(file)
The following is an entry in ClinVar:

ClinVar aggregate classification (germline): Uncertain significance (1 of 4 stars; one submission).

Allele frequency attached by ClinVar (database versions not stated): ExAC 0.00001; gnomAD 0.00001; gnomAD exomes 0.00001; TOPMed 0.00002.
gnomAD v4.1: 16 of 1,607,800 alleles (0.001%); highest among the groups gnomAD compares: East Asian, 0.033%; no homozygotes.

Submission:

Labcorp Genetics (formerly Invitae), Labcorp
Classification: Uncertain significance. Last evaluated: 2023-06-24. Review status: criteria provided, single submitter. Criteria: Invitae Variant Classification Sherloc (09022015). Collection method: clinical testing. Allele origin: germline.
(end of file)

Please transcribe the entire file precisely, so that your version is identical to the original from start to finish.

The following is an entry in ClinVar:

ClinVar aggregate classification (germline): Uncertain significance (1 of 4 stars; one submission).

Allele frequency attached by ClinVar (database versions not stated): ExAC 0.00001; gnomAD 0.00001; gnomAD exomes 0.00001; TOPMed 0.00002.
gnomAD v4.1: 16 of 1,607,800 alleles (0.001%); highest among the groups gnomAD compares: East Asian, 0.033%; no homozygotes.

Submission:

Labcorp Genetics (formerly Invitae), Labcorp
Classification: Uncertain significance. Last evaluated: 2023-06-24. Review status: criteria provided, single submitter. Criteria: Invitae Variant Classification Sherloc (09022015). Collection method: clinical testing. Allele origin: germline.